2013 Porsche 911 Review

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Trims

Carrera
Avg. Price: $82,332
Carrera 4 AWD
2 national listings
Avg. Price: $89,870
Carrera 4 AWD Cabriolet
Avg. Price: $103,038
Carrera 4S AWD
Avg. Price: $103,090
Carrera 4S AWD Cabriolet
12 national listings
Carrera Cabriolet
Avg. Price: $89,838
Carrera S
Avg. Price: $98,564
Carrera S Cabriolet
Avg. Price: $105,586
Turbo AWD
2 national listings
Avg. Price: $124,918
Turbo AWD Cabriolet
Turbo S AWD
Avg. Price: $133,610
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Porsche 911 Experts

#1 Tom Demyan
Tom Demyan
Reputation 180
#2 Michael Kane
Michael Kane
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Smitty22
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Average User Score

55 stars

Based on 1 review

Now I Get The Hype. by John
 — 2013 Cab S. fun,fast. All around fun and an amazing driver experience. I wish i could afford Two , as i am already tired of sharing with my wife. If this is a vehicle you are looking to own, I recomme... Read More

2013 Porsche 911 Overview

Overall User Score

5 out of 5 stars5 out of 5 stars5 out of 5 stars5 out of 5 stars5 out of 5 stars55

Based on 1 review

2013 Porsche 911

Here it is, already time for another “we swear it’s completely new” 911, and once again the Germans have proven their mettle in the most difficult of arenas: being able to change nearly everything on a car and still have it look indistinguishable from the previous model.

This one is called the 991 (presumably to keep things appropriately confusing) and you’ve probably already seen it on the road. That’s because Porsche saw fit to debut it in limited release in 2012, with the base Carrera and Carrera S changing over to the 991 platform early and Carrera 4, Targa and GTS trims remaining as 997s.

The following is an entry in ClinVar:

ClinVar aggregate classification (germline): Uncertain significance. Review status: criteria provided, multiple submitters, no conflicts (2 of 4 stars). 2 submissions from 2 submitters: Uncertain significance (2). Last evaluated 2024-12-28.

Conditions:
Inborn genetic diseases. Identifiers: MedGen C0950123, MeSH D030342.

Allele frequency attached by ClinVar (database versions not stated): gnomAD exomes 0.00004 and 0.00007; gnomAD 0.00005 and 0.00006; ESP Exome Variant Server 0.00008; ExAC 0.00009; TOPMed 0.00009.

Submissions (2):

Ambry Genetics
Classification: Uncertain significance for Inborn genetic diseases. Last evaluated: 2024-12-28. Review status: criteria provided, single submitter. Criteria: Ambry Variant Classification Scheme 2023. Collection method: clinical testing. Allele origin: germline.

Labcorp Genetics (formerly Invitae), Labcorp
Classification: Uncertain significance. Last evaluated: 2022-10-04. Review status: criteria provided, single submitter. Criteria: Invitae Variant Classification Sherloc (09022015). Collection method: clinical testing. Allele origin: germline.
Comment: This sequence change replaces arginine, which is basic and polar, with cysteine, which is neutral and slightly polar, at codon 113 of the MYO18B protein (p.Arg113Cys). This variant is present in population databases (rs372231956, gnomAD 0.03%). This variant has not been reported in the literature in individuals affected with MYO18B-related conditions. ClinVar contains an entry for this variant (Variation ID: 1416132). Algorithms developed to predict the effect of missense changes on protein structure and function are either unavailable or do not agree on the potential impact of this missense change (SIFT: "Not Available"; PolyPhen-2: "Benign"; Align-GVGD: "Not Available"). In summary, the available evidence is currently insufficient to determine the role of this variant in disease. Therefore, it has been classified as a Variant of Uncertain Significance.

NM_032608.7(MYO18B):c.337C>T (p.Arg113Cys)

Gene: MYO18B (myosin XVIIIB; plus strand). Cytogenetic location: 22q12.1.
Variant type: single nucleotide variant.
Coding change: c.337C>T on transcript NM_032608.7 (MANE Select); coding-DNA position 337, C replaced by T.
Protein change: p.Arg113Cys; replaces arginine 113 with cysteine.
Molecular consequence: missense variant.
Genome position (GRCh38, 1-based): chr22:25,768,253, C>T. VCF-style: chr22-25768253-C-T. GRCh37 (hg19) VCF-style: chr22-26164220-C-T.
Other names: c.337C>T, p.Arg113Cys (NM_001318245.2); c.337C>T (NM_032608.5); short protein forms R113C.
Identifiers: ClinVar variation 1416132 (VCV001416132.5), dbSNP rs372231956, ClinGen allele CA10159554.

That’s all over now, as the 911 is fully 991 for 2013. But what does this mean? It means new everything with the exception of the pistons, crank, steering wheel and parts of the PDK transmission. It means a longer wheelbase, wider track, more power and increased efficiency. It means a new interior as well, although with its Panamera inspiration, it’s hard to decide if that belongs in the “pro” or “con” list.

But let’s start with that interior, as we already know the engines are superb. There were two big interior gripes with the old 911—the gearknob was too far from the steering wheel, and the pedals were too close together. Both of these have been addressed, with varying success. You may not like that the 911’s interior takes a cue from the Panamera, but you’ll like the new reach to the gearknob.

However, some have complained about the “closed-in” feel of the new cockpit, and despite 4 inches being added to the wheelbase and 2 inches to the track, there’s still not enough room in the footwell to comfortably operate 3 pedals.

A shame, as the new 911 comes with a 7-speed manual transmission to match the 7-speed PDK. The lack of space is enough to recommend the PDK over the traditional manual, something I’m not sure I’ve ever done.